"The worry is that it will not always be possible to quickly distinguish between someone taking photos and someone intending to do more immediate harm," the palace said in the letter, adding that the photographers’ actions are risky “in a heightened security environment.”
Not long after the palace’s letter was released, the Metropolitan Police issued a statement of its own, writing that “covert” photographers catch the attention of their armed officers.
“Photographers are potentially putting themselves at risk from armed intervention where our armed officers perceive a risk to the personal safety of their principal, the public and themselves,” the statement read. “When assessing potential threats armed officers have to make split second decisions regarding their use of force in order to protect their principals, the public and their colleagues.”
The Kensington Palace letter revealed the details of one specific instance involving a photographer aiming his lens at Prince George last week that raised alarm.
“A photographer rented a car and parked in a discreet location outside a children's play area. Already concealed by darkened windows, he took the added step of hanging sheets inside the vehicle and created a hide stocked with food and drinks to get him through a full day of surveillance, waiting in hope to capture images of Prince George,” palace officials wrote. “Police discovered him lying down in the boot of the vehicle attempting to shoot photos with a long lens through a small gap in his hide.”
The letter described Prince George, the third-in-line to the British throne, as the “number one target” of photographers and added that “a line has been crossed.”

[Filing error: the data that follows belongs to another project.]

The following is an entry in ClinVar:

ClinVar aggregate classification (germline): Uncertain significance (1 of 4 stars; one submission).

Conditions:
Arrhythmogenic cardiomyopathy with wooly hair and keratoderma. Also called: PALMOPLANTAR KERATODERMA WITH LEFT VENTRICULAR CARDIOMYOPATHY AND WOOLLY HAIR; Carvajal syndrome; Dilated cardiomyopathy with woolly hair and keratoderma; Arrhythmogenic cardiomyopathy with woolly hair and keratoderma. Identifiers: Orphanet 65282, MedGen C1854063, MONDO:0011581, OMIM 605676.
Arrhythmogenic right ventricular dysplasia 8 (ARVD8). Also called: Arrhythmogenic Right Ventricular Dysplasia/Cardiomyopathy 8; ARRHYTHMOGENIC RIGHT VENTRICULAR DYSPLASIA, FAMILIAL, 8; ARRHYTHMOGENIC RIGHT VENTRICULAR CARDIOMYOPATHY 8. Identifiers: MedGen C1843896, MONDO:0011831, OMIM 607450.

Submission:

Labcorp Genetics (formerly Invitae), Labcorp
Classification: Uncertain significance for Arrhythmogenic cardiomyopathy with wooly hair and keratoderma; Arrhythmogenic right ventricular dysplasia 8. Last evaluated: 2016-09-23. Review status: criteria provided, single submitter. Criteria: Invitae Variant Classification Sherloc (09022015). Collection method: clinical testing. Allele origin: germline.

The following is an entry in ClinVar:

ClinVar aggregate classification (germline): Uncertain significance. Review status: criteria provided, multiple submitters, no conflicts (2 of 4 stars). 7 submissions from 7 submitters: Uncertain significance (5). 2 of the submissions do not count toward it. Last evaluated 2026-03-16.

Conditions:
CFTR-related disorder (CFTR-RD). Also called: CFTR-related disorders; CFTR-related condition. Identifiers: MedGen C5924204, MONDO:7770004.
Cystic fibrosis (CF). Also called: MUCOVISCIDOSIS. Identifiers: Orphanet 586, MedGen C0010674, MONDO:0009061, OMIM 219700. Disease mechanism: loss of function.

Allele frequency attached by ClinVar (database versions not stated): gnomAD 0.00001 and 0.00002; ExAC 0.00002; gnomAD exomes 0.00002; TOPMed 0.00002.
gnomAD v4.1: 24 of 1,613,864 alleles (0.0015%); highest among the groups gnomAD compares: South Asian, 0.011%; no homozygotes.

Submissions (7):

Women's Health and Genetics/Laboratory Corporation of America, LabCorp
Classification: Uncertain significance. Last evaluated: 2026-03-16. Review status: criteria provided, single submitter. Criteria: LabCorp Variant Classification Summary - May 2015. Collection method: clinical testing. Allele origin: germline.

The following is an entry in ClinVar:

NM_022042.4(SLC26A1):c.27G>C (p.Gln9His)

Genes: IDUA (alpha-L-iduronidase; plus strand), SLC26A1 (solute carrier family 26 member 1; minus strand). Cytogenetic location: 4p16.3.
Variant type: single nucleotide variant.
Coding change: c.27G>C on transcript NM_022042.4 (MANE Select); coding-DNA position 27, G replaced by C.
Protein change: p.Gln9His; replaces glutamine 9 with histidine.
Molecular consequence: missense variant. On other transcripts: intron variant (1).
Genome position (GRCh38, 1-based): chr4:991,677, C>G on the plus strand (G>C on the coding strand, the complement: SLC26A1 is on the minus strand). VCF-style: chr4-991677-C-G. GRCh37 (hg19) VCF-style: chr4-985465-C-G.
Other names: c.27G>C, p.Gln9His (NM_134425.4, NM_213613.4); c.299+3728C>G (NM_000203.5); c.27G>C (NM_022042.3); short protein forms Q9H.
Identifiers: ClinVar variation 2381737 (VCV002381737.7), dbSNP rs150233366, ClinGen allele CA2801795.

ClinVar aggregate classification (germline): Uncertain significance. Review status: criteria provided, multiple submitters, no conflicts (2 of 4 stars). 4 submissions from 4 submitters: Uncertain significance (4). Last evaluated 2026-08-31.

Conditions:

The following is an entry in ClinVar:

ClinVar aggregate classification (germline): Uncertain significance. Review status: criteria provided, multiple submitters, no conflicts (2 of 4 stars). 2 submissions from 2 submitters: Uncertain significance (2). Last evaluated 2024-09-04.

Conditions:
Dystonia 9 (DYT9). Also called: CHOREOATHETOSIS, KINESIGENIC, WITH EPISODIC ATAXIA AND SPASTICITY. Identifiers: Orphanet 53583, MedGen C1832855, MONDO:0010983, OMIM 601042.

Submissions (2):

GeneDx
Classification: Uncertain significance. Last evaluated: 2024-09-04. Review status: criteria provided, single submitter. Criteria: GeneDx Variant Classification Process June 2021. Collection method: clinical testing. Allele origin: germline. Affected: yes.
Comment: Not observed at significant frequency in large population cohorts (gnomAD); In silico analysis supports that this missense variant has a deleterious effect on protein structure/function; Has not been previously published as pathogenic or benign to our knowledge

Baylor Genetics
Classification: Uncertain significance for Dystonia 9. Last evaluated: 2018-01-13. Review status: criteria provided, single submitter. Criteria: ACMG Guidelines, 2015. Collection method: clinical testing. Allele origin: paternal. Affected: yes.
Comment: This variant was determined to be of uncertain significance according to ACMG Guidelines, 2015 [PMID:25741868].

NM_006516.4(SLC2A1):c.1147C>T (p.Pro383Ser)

“We have made the decision to discuss these issues now as the incidents are becoming more frequent and the tactics more alarming,” read the letter, which also alleges that photographers have targeted the home of Princess Kate's family in Berkshire.
The letter, which was also posted online, was signed by Jason Knauf, communications secretary for Kensington Palace.
The royal family has been spending much of their time since Princess Charlotte’s birth at Anmer Hall, their country home on the Queen’s Sandringham estate. Apartment 1A in Kensington Palace is the family’s main residence when they are in London.
“The Duke and Duchess are of course very fortunate to have private homes where photographers cannot capture images of their children,” Knauf wrote in the letter. “But they feel strongly that both Prince George and Princess Charlotte should not grow up exclusively behind palace gates and in walled gardens.
“They want both children to be free to play in public and semi-public spaces with other children without being photographed,” Knauf wrote of William and Kate.
"We hope a public discussion of these issues will help all publishers of unauthorised photos of children to understand the power they hold to starve this disturbing activity of funding," Knauf wrote. "The Duke and Duchess are determined to keep the issues around a small number of paparazzi photographers distinct and separate from the positive work of most newspapers, magazines, broadcasters, and web publishers around the world."